Dante’s Inferno Canto III Summary and Analysis
Pages: 7, Word count: 1556
Rewriting Possibility: 95% (excellent)
The road to the underworld begins for Dante and Virgil from the gates of Hell with the inscription, that is well-known even to people who never read the “Divine Comedy”: “Abandon every hope, who enter here”. There is some more written at the gate: “Through me the way into the suffering city” is the next.
Then, the story of creation of Hell from Primal Love, Justice and The Highest Wisdom. Dante is scared and puzzled with the inscription, saying to his guide that he is afraid to go further and doesn’t understand the words written on the gates. Virgil explains the inscription to him, but his words are so vague that Dante’s questions are left unanswered. Though Virgil encourages Dante to go inside without hesitation, saying that he is under the divine protection and no dangers of Hell will threaten him. Dante shall leave behind not his hope, but his hesitation, fulfilling the divine will to go through Hell and see the suffering of people and other beings who were unfaithful to God.
Regaining his courage, Dante follows Virgil. Inside the gate there is something resembling an enormous cave, where constant weeping and cries are heard. The dyssonance of the voices becomes louder and louder, turning into a pure chaos of pleads, threats, complaints and senseless screams. Dante is horrified to the point he starts weeping himself. He asks his companion about the people around, making this noise and Virgil explains that they are in the Ante-Inferno, the place that isn’t yet Hell.
It is the place for the souls who weren’t brave and proud enough to rebel against God or weren’t sinful enough to be condemned, but they also were not committed to God, not pure enough to be ascended to Heaven and they – again – didn’t sin so much for their sins to be atoned in Purgatory. With the mortal souls there are the spirits of “coward angels” – those who sided neither with God nor with Lucifer during his rebellion.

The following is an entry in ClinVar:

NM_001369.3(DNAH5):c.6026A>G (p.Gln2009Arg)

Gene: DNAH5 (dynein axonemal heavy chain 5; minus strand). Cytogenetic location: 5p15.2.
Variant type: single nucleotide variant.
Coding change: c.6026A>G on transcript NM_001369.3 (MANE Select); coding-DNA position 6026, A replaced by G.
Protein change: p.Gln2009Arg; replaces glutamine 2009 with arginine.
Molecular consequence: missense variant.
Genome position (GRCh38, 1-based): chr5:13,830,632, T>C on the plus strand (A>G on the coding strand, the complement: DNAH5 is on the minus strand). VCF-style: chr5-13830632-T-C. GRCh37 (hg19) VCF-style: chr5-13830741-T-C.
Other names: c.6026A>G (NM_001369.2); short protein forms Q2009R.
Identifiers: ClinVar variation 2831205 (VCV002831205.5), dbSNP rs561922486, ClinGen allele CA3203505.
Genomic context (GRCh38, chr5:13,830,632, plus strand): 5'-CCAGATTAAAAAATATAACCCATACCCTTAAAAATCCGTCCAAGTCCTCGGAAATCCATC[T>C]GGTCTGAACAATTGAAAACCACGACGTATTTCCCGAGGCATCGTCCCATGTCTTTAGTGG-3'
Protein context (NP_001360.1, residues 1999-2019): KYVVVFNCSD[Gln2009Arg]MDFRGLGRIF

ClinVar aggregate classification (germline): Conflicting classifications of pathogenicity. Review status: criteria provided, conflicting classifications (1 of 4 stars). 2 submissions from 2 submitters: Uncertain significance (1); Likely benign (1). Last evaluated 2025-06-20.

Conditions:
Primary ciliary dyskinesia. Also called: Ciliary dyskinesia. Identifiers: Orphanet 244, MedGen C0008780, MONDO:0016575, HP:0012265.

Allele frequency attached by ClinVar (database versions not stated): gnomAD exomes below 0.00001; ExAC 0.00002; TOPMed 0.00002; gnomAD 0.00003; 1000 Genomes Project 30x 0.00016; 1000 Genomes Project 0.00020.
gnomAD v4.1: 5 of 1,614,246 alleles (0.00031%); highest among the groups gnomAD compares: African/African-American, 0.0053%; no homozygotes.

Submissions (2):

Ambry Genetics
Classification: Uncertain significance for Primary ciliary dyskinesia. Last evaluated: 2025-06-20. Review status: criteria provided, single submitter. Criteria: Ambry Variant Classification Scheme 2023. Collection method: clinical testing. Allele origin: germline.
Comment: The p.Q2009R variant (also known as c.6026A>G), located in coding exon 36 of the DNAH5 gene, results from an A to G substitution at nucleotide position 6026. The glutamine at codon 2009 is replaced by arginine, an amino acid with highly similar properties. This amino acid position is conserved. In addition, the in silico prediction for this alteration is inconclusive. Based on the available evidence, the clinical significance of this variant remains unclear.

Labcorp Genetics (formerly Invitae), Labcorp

This neutral souls are still suffering for their ignorance, though their punishment isn’t so severe as for sinners in Hell itself. The countless crowds of them are running in circles under the huge banner, tormented by countless insects that bite them and then drink their blood and tears. Amongst the mass of people Dante sees the one familiar face, of Pope Celestine V, “the one who made a great refusal”, stepping out of his position and abandoning his duty.
Dante and Virgil proceed through the crowds of the souls further from the gates of Hell until they see the new crowds, now standing still along the bank of the dark river Acheron. They are also weeping and pleading for mercy, but, unlike the ignorant ones Dante saw before, there is no mercy for them. Dante asks why are they are gathering along the river, but Virgil explains that he will see the reason by himself when they come closer.
All the damned souls are waiting in the endless line until the boat of Charon the Ferryman will take them to the other side of Acheron. Charon mocks the souls, and enjoys telling them that there is no more hope for anyone here and they all will suffer forever without any chance of being saved from the tortures. When Dante and Virgil come to him, Charon is angered by the sight of the living man and grumpily refuses to take them aboard. Virgil replies that it is the direct order of God himself and after these words, Charon unwillingly allows them to board, complaining about it all their way to the opposite side of Acheron.
While they are moving, Dante observes the souls who wait for their turn for eternity. He poetically compares them to the fallen leaves in autumn, countless and unable to resist the cold winds that throw them to the ground. When Dante asks why Charon is so visibly displeased, Virgil explains that no one except the sinful souls travelled through Acheron before, so it is a violation of the natural order for Charon. Suddenly, the horrible storm starts and the flash of the blood-red light makes Dante lose consciousness.
There is a lot of metaphors in Dante’s Inferno Canto 3, and all of them are very important for understanding the real meaning of events happening in the story. In Canto 2 we hear that Virgil accuses Dante of cowardice and then repeats this accusation, though in milder variant, reassuring Dante that there is nothing to fear until he is under protection of Heaven.